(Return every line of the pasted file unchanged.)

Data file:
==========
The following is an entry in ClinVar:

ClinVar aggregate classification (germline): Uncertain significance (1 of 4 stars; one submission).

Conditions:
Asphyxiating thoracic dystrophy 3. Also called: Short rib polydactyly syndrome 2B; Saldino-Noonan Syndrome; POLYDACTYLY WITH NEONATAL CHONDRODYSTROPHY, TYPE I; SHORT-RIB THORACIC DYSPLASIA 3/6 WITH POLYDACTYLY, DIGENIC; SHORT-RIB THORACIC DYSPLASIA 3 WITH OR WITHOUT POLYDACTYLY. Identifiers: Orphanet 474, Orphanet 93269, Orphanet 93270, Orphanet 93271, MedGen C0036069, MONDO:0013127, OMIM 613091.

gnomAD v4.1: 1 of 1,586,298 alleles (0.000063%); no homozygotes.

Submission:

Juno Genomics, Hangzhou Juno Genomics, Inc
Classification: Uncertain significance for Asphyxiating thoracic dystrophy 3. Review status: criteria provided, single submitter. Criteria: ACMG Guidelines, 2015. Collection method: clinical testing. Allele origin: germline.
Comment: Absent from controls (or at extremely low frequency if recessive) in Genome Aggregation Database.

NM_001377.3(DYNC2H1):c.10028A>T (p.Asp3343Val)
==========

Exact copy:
The following is an entry in ClinVar:

ClinVar aggregate classification (germline): Uncertain significance (1 of 4 stars; one submission).

Conditions:
Asphyxiating thoracic dystrophy 3. Also called: Short rib polydactyly syndrome 2B; Saldino-Noonan Syndrome; POLYDACTYLY WITH NEONATAL CHONDRODYSTROPHY, TYPE I; SHORT-RIB THORACIC DYSPLASIA 3/6 WITH POLYDACTYLY, DIGENIC; SHORT-RIB THORACIC DYSPLASIA 3 WITH OR WITHOUT POLYDACTYLY. Identifiers: Orphanet 474, Orphanet 93269, Orphanet 93270, Orphanet 93271, MedGen C0036069, MONDO:0013127, OMIM 613091.

gnomAD v4.1: 1 of 1,586,298 alleles (0.000063%); no homozygotes.

Submission:

Juno Genomics, Hangzhou Juno Genomics, Inc
Classification: Uncertain significance for Asphyxiating thoracic dystrophy 3. Review status: criteria provided, single submitter. Criteria: ACMG Guidelines, 2015. Collection method: clinical testing. Allele origin: germline.
Comment: Absent from controls (or at extremely low frequency if recessive) in Genome Aggregation Database.

NM_001377.3(DYNC2H1):c.10028A>T (p.Asp3343Val)